Mark Szakonyi, April 24, 2014, Journal of Commerce
The Canadian ambassador to the U.S. yesterday said the United States should use all of its harbor maintenance taxes for U.S. port work and shouldn’t impose a fee on U.S.-bound container coming through Mexican and Canadian ports.
Ambassador Gary Doer said the proposal to impose a fee on cargo bound for the U.S. through the ports of its North American Free Trade Agreement partners would “create massive congestion” at the borders and dislocate supply chains. If implemented, the cargo fee would also hurt U.S. ports, as he hinted Canada could implement a reciprocal tax on Canadian-bound cargo that comes through U.S. ports.
“Thankfully, the proposal hasn’t gone anywhere,” Doer said at the NAFTANEXT conference in Chicago.
But that the proposal is still being kicked around frustrates Canadian authorities. Lisa Raitt, the country’s transport minister, in March pledged to “vigorously defend” the country’s trade interests and rights under trade agreements if the proposal became a reality.
The cargo fee proposal would charge shippers a fee equal to the 0.125 percent levy on the value of cargo they current pay when moving cargo through U.S. ports. The legislation has been introduced by U.S. Rep. Jim McDermott and U.S. Sens. Patty Murray and Maria Cantwell, Democrats from Washington state, in response to the ports of Seattle and Tacoma steadily losing cargo traffic to Canadian ports and other U.S. West Coast ports.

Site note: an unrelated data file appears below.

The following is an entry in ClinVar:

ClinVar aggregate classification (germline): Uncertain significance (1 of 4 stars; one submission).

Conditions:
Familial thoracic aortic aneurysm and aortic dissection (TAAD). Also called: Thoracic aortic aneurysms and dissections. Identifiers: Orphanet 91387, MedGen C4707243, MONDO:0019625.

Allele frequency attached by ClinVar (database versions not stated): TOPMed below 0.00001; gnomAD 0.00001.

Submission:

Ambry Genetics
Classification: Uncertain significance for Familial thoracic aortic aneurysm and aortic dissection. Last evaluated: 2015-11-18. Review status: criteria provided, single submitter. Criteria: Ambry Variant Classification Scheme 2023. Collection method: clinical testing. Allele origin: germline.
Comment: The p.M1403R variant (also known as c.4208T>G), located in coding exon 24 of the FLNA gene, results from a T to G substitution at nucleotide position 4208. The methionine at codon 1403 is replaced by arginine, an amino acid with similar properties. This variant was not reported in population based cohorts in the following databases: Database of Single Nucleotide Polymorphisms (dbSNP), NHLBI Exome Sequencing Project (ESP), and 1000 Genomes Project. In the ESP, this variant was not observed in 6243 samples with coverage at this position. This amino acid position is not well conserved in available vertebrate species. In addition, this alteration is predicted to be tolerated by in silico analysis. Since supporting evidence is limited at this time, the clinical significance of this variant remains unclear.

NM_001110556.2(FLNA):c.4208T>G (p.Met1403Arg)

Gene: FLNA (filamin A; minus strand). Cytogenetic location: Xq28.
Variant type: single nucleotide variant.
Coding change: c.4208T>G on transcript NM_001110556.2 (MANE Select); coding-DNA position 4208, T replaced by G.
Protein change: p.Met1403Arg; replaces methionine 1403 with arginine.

According to port-published data collected by the JOC, Seattle-Tacoma’s share of the North American West Coast containerized shipping market dropped to 11.7 percent in 2013 from 12.6 percent in 2011, while the market share of the Canadian ports of Vancouver and Prince Rupert increased to 14.8 percent last year from 13.5 percent in 2011. The market share of Los Angeles-Long Beach dropped to 62.7 percent in 2012 from 63.7 percent in 2011, but rebounded in 2013 to 63.7 percent.
Doer recommended that Washington give all Harbor Maintenance Trust Fund funding back to the ports. Roughly half of the $1.6 billion annually collected for the HMT is used to plug holes in the federal budget.
Congress is poised to give more money back to the ports via new water resources development legislation. Under the House’s bill, known as the Water Resources Reform Development Act, ports would receive at least 80 percent of collected taxes by fiscal 2020. The Senate version, known as the Water Resources Development Act, would require all the collected taxes to go toward the ports.
Both chambers passed their respective bills last year, but Senate and House leaders have yet to agree on a final bill to send to President Obama. There is, however, increasing hope that Congress will send a final bill to the president this spring.